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Russian Election 2016: Angry Grannies in the Voting Booth

Apathetic voters and celebrity candidates will bring United Russia victory this Sunday, but beneath the surface frustration is building.

Sergei Krasnoukhov / TASS

Russia’s electoral campaign is in full swing, but you would never guess from the empty concert hall in а southwestern Moscow suburb.

The large space with heavy dark blue curtains would easily seat several hundred, yet only a handful of people have turned up for a meet-and-greet with the local candidate for ruling party United Russia, Dmitry Sablin.

Perhaps it’s for the best since Sablin, a wealthy senator who spearheads the ultra-patriotic anti-Maidan movement, is nowhere to be seen. In his place he has sent a man who identifies himself as a “long-time friend.” Sablin is “somewhere else,” the stand-in says apologetically.

“He’ll get back to you,” he promises residents, jotting down their phone numbers.

A woman’s wrinkled face, wrapped in a floral-patterned headscarf is trembling with frustration. She came to the meeting expecting answers from the ruling party on her pension before the vote on Sept. 18.

“I wanted to look Sablin in the eye,” she says. “And this is what I get: spit in the face. Rubbish! And rubbish is what our next parliament will be, too!”

Russian pensioners have reason to be angry: They’ve been among the hardest hit by Western sanctions and low oil prices. When Prime Minister Dmitry Medvedev, who heads the United Russia party list, was questioned about a decision not to adjust pensions for inflation during a recent visit to Crimea, he gave an answer that has since been widely ridiculed as proof of the Kremlin’s detachment from everyday troubles. “There’s simply no money," he said. "But you hang in there!”

Even with the economic crisis, United Russia’s campaign on the ground is in most places flaccid or absent altogether. The party is expected to emerge the clear victor in the upcoming elections, benefiting from a mix of political apathy among voters and a lineup of celebrity candidates who exploit the patriotism that has been in vogue since the annexation of Crimea.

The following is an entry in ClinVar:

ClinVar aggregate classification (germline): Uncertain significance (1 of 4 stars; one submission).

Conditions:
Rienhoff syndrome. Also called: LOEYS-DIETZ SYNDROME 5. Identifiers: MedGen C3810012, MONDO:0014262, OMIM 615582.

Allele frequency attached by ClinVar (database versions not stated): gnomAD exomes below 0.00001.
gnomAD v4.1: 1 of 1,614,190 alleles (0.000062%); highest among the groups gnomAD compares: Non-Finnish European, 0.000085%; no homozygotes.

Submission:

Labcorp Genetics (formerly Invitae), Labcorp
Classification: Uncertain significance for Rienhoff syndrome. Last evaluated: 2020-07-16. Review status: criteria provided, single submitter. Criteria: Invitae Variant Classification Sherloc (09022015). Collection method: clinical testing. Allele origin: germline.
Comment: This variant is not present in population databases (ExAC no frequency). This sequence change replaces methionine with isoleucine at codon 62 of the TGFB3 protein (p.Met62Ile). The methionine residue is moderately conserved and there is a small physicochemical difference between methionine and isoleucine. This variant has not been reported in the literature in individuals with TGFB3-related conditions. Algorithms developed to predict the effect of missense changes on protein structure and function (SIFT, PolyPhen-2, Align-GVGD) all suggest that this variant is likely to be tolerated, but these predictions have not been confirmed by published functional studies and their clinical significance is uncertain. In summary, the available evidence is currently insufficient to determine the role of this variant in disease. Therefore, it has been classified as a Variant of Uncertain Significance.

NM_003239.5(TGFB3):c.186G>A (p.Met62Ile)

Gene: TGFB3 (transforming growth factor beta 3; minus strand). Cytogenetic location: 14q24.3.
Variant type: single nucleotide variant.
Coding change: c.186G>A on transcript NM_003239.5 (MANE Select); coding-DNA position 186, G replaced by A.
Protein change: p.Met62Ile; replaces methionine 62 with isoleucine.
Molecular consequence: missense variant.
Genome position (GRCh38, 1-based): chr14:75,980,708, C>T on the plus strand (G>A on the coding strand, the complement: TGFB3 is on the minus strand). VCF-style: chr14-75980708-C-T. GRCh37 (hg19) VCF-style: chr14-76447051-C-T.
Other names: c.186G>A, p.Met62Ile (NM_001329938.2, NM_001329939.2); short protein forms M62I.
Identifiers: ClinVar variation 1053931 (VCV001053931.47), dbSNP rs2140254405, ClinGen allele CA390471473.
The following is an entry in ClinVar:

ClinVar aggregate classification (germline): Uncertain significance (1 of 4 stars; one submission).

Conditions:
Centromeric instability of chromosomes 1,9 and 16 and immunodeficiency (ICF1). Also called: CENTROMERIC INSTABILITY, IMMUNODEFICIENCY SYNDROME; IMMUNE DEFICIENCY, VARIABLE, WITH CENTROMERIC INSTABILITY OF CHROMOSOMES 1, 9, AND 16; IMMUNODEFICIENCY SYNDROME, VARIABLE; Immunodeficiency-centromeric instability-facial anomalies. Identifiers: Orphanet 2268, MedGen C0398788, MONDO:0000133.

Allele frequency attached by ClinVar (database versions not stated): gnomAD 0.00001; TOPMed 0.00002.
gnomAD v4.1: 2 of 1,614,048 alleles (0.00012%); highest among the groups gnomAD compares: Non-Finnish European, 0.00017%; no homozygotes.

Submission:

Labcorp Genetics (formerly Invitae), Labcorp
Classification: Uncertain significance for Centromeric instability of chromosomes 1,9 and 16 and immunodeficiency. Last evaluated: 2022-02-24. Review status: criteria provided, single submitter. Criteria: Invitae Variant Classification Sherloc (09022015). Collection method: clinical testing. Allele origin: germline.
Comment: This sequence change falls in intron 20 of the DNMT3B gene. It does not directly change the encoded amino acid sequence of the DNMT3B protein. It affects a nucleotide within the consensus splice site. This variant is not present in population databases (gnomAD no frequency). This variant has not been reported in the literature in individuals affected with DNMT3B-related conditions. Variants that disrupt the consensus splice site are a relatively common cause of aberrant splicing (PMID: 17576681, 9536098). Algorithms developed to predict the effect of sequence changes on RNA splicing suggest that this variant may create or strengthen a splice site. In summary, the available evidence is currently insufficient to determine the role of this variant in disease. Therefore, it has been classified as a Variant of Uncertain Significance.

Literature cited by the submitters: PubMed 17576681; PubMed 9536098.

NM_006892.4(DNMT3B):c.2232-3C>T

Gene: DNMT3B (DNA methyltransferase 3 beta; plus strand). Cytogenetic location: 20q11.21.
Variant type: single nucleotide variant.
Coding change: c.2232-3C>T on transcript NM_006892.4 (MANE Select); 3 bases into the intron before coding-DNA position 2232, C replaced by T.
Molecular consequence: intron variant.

Sablin’s main selling point is unbridled patriotism. He founded the anti-Maidan movement in response to unrest in Ukraine that toppled the Kremlin-loyal regime there. The group‘s mission is to prevent a so-called “color revolution” in Russia by portraying any form of political dissent in the country as paramount to treason. It has largely worked: Russians have come to equate loyalty to the regime with loyalty to their country.

It doesn’t hurt either that United Russia has been advertised widely as “the president’s party,” making the election less about policy than expressing support for President Vladimir Putin, whose popularity remains sky high.

Maxim Stulov / Vedomosti

A Ritual, Not a Choice

Natalya Zorkaya, a researcher at independent pollster the Levada Center, says the Russian attitude toward the election resembles that under Soviet leader Leonid Brezhnev — as a ritual to be carried out, rather than a critical moment of choice.

“People will vote for United Russia, not as the expression of a choice or certain political demands on their part, but as acclamation: an expression of general agreement with the government,” she says.